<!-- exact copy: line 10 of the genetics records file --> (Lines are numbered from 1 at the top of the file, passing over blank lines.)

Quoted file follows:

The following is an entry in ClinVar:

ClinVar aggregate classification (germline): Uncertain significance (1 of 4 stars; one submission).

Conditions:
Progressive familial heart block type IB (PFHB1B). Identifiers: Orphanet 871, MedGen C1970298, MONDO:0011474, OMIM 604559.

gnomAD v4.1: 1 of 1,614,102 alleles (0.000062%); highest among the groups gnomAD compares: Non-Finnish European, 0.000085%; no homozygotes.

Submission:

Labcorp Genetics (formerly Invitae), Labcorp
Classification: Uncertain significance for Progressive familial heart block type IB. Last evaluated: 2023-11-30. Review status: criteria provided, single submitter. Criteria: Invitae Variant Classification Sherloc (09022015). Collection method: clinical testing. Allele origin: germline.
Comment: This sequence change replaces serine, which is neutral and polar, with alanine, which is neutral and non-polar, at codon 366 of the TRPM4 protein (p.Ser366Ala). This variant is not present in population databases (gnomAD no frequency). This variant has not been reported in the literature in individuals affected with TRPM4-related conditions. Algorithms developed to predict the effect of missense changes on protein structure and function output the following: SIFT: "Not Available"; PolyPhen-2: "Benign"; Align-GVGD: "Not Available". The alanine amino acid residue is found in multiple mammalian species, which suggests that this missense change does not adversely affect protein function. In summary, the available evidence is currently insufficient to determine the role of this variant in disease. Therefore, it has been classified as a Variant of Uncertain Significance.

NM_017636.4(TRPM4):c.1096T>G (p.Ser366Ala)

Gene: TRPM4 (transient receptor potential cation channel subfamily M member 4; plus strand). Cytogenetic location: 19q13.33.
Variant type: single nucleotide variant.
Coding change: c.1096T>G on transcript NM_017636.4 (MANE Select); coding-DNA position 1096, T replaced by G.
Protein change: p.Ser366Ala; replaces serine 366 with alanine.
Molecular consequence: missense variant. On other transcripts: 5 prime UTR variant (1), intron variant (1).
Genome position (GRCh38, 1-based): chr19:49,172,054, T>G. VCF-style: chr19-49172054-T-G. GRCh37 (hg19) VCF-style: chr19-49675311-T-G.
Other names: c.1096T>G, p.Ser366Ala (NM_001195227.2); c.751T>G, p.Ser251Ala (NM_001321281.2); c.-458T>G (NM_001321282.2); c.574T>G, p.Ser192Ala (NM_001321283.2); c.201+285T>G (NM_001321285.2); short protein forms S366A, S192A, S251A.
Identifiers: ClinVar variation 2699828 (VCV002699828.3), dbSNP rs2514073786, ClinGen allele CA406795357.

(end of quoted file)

NM_017636.4(TRPM4):c.1096T>G (p.Ser366Ala)